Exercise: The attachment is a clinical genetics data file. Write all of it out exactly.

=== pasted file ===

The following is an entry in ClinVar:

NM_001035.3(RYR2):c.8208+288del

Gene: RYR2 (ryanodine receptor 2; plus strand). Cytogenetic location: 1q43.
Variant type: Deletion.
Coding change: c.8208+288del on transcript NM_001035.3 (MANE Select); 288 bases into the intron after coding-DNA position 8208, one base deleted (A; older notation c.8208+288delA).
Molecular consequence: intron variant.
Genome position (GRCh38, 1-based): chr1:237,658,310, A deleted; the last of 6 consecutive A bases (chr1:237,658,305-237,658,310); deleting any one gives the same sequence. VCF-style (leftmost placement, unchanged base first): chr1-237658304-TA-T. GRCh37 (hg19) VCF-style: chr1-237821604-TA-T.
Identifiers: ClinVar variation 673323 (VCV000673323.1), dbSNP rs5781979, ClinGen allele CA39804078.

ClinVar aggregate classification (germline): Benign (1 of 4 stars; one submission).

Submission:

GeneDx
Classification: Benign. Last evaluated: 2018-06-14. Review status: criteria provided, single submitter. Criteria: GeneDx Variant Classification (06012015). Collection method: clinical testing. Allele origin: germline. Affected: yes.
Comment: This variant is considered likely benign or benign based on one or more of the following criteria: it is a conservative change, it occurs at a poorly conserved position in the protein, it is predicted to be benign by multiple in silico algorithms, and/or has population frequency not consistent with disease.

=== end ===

The following is an entry in ClinVar:

NM_001035.3(RYR2):c.8208+288del

Gene: RYR2 (ryanodine receptor 2; plus strand). Cytogenetic location: 1q43.
Variant type: Deletion.
Coding change: c.8208+288del on transcript NM_001035.3 (MANE Select); 288 bases into the intron after coding-DNA position 8208, one base deleted (A; older notation c.8208+288delA).
Molecular consequence: intron variant.
Genome position (GRCh38, 1-based): chr1:237,658,310, A deleted; the last of 6 consecutive A bases (chr1:237,658,305-237,658,310); deleting any one gives the same sequence. VCF-style (leftmost placement, unchanged base first): chr1-237658304-TA-T. GRCh37 (hg19) VCF-style: chr1-237821604-TA-T.
Identifiers: ClinVar variation 673323 (VCV000673323.1), dbSNP rs5781979, ClinGen allele CA39804078.

ClinVar aggregate classification (germline): Benign (1 of 4 stars; one submission).

Submission:

GeneDx
Classification: Benign. Last evaluated: 2018-06-14. Review status: criteria provided, single submitter. Criteria: GeneDx Variant Classification (06012015). Collection method: clinical testing. Allele origin: germline. Affected: yes.
Comment: This variant is considered likely benign or benign based on one or more of the following criteria: it is a conservative change, it occurs at a poorly conserved position in the protein, it is predicted to be benign by multiple in silico algorithms, and/or has population frequency not consistent with disease.